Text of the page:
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Found 4 results

  1. Last saturday I went on my 2nd fossilhunt to the "Wienerberger quarry" in Rumst (Belgium) with my girlfriend and the BVP, my fossil club. This quarry is only accessible for fossil collections during official excursions organised by fossils clubs. The quarry existed out of multiple layers, the oldest was a oligocene clay layer dating back to the Rupelian (named for the region) around 33.90 - 20.10 mya, although I didn't hunt in that layer, some of the finds that could be done there were bivalves, gastropods and brachiopods. The layer where most people hunted was a very thin miocene layer dating back probably to the Burdigalian around 20.43 - 15.97 mya. The most common finds here were multiple species of shark teeth and some marine mammal fossils. And then there was another layer were it was possible to find Pleistocene fossils dating back to the last ice age, but the chances of finding anything there was quite slim. So me & my girlfriend and most of the other fellow fossil hunters mostly hunted in the miocene layer in search for fossil shark teeth. The overlook to the entrance of the quarry, looking at the oligocene clay layers. Everyone digging for and sieving through that thin layer full of miocene shark teeth Me looking for some teeth My girlfriend looking for some teeth And while we were digging for the layer like everyone else, the finds were a bit meager at first, not just for us but for everyone. But then my girlfriend found a tooth a bit lower on the hill and we started scraping away the top layer of sand. Turns out that some previous land slides washed the best material down hill, lower than were the rest was hunting and so the spoils started coming. We found most material there including our best find, a 6,5 cm long C. hastalis tooth found by my girlfriend and a partial marine mammal vert found by me! I believe our hastalis tooth was the 2nd largest tooth found that day, only a megalodon found during the trip was bigger. As the day was drawing to an end and our spot was becoming depleted of fossils we took a walk around the quarry to look for a new spot only to return to our old spot to start digging towards the miocene layer again. But this time a little bit more to the right. We found a few nice shark teeth while doing this and a lot of iron concretions but but much else. Only during the last few minutes of the trip I did hit something that wasn't a concretion. After some digging it turned out to be a piece of wooly mammoth (Mammuthus primigenius) which ended up a little bit above the miocene layers during a previous land slide.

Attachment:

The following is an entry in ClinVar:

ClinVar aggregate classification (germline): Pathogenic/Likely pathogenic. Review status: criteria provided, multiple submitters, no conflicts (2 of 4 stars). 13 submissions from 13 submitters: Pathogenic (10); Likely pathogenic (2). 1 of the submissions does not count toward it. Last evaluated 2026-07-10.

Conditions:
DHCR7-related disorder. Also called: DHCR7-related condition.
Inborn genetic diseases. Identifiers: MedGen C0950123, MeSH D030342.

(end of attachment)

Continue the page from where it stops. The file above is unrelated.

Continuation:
2. wooly mammoth tusk ID.

    I recently acquired this piece of what I was told a wooly mammoth tusk. It weighs about 4 pounds and is about 10” long by 5” wide. I just thought I would post it on TFF to get some feed back. I was told it is originally from Alaska but can’t be sure. I would welcome any information related to this unique piece. Thanks Cliff Dweller
  3. CLONING MAMMOTHS

    They will be trying this very soon, i'm sure. http://www.bbc.com/future/story/20180328-the-increasingly-realistic-prospect-of-extinct-animal-zoos
  4. I'm hopeful someone will know what theses are
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